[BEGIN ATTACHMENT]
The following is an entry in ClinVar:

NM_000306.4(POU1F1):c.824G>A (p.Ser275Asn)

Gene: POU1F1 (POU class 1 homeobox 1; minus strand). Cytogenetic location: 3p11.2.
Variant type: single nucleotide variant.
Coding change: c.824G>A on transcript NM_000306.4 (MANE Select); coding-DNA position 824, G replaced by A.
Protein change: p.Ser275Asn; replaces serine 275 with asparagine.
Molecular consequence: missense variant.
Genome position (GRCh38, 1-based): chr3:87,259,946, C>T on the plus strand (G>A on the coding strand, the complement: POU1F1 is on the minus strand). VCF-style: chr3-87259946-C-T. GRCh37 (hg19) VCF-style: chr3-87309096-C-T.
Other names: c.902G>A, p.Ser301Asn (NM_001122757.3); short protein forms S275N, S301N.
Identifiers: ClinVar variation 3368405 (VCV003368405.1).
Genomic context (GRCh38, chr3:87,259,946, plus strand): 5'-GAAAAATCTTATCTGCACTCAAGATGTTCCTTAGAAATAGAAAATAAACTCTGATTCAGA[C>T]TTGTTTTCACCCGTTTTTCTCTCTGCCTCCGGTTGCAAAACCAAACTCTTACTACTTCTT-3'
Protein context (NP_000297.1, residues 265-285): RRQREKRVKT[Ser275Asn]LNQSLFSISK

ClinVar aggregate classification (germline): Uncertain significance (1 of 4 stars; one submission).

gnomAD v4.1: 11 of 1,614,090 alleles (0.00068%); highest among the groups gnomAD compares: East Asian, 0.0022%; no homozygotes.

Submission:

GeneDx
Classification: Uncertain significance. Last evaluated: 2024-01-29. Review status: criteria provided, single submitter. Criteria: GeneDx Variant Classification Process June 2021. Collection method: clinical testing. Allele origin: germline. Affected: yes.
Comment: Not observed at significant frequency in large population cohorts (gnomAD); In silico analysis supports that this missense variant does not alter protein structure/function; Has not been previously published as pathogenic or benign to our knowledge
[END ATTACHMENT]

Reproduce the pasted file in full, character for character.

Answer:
The following is an entry in ClinVar:

NM_000306.4(POU1F1):c.824G>A (p.Ser275Asn)

Gene: POU1F1 (POU class 1 homeobox 1; minus strand). Cytogenetic location: 3p11.2.
Variant type: single nucleotide variant.
Coding change: c.824G>A on transcript NM_000306.4 (MANE Select); coding-DNA position 824, G replaced by A.
Protein change: p.Ser275Asn; replaces serine 275 with asparagine.
Molecular consequence: missense variant.
Genome position (GRCh38, 1-based): chr3:87,259,946, C>T on the plus strand (G>A on the coding strand, the complement: POU1F1 is on the minus strand). VCF-style: chr3-87259946-C-T. GRCh37 (hg19) VCF-style: chr3-87309096-C-T.
Other names: c.902G>A, p.Ser301Asn (NM_001122757.3); short protein forms S275N, S301N.
Identifiers: ClinVar variation 3368405 (VCV003368405.1).
Genomic context (GRCh38, chr3:87,259,946, plus strand): 5'-GAAAAATCTTATCTGCACTCAAGATGTTCCTTAGAAATAGAAAATAAACTCTGATTCAGA[C>T]TTGTTTTCACCCGTTTTTCTCTCTGCCTCCGGTTGCAAAACCAAACTCTTACTACTTCTT-3'
Protein context (NP_000297.1, residues 265-285): RRQREKRVKT[Ser275Asn]LNQSLFSISK

ClinVar aggregate classification (germline): Uncertain significance (1 of 4 stars; one submission).

gnomAD v4.1: 11 of 1,614,090 alleles (0.00068%); highest among the groups gnomAD compares: East Asian, 0.0022%; no homozygotes.

Submission:

GeneDx
Classification: Uncertain significance. Last evaluated: 2024-01-29. Review status: criteria provided, single submitter. Criteria: GeneDx Variant Classification Process June 2021. Collection method: clinical testing. Allele origin: germline. Affected: yes.
Comment: Not observed at significant frequency in large population cohorts (gnomAD); In silico analysis supports that this missense variant does not alter protein structure/function; Has not been previously published as pathogenic or benign to our knowledge